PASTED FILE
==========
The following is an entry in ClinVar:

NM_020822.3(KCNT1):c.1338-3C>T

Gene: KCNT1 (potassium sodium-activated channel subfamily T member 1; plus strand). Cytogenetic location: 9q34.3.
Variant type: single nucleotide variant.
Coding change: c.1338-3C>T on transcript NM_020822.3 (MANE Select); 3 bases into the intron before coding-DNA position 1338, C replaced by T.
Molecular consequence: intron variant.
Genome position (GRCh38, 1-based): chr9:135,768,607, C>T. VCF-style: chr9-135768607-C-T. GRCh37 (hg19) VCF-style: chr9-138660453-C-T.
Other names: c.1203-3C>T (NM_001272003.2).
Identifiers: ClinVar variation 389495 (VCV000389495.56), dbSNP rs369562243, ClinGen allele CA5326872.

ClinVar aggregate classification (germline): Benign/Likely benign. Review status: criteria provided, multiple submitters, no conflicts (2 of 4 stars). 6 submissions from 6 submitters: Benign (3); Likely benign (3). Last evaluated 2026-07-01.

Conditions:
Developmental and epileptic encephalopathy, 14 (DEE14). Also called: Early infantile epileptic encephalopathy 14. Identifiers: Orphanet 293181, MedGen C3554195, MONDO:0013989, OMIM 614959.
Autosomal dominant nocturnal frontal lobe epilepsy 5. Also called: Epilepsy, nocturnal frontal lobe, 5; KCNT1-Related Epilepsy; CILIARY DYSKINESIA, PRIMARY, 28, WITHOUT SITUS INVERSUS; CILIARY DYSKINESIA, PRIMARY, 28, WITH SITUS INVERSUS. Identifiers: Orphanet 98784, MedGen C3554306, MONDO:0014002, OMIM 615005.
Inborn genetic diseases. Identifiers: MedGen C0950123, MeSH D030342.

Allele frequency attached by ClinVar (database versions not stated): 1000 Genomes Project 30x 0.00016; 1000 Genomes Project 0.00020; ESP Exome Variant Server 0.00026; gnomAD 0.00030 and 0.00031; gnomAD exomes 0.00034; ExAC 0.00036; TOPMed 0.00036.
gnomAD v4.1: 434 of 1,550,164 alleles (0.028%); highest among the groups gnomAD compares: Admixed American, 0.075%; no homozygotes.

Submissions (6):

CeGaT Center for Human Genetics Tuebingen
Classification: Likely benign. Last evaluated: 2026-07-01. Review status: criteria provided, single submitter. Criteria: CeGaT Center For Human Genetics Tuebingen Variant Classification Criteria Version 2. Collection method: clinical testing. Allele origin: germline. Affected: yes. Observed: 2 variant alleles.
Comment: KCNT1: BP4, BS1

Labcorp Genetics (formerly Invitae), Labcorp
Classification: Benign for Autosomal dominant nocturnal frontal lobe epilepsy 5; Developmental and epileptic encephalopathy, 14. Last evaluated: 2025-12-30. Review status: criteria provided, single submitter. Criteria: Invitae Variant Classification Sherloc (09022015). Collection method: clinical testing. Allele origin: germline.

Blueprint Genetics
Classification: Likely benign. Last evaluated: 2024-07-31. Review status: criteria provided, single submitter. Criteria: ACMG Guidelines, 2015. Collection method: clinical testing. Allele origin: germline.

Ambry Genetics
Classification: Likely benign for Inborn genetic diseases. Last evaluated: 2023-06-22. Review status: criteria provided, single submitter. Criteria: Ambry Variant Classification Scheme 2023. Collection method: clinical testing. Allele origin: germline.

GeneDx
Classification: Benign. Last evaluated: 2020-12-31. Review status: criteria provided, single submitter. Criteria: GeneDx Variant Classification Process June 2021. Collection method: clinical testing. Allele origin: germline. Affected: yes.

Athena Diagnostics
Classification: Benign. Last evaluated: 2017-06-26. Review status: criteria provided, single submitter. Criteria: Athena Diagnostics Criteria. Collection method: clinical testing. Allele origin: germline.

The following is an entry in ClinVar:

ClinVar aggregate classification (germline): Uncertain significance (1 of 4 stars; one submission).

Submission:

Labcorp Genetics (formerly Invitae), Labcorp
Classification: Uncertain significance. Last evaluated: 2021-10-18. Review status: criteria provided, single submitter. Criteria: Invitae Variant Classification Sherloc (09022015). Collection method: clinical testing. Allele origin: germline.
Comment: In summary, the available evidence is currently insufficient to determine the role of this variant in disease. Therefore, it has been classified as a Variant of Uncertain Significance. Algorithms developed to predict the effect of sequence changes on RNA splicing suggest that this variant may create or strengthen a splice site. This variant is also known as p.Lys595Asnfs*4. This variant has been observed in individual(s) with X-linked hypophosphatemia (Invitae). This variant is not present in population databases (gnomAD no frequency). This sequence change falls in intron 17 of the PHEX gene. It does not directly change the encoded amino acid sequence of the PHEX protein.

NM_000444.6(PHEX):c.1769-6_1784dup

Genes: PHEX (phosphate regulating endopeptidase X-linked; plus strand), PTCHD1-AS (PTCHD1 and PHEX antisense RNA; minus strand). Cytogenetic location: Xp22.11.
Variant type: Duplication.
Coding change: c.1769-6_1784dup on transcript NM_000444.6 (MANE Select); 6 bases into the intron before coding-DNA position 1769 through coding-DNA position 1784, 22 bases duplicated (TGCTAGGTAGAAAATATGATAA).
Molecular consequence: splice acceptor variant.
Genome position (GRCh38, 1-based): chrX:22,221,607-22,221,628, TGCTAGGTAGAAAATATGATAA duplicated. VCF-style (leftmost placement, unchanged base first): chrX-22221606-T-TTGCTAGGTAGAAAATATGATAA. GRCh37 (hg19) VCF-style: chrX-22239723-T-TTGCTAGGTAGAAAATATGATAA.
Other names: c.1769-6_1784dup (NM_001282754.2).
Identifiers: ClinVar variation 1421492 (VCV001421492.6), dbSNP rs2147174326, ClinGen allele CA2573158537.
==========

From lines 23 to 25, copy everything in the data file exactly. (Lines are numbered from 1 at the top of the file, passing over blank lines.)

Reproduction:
Blueprint Genetics
Classification: Likely benign. Last evaluated: 2024-07-31. Review status: criteria provided, single submitter. Criteria: ACMG Guidelines, 2015. Collection method: clinical testing. Allele origin: germline.

Ambry Genetics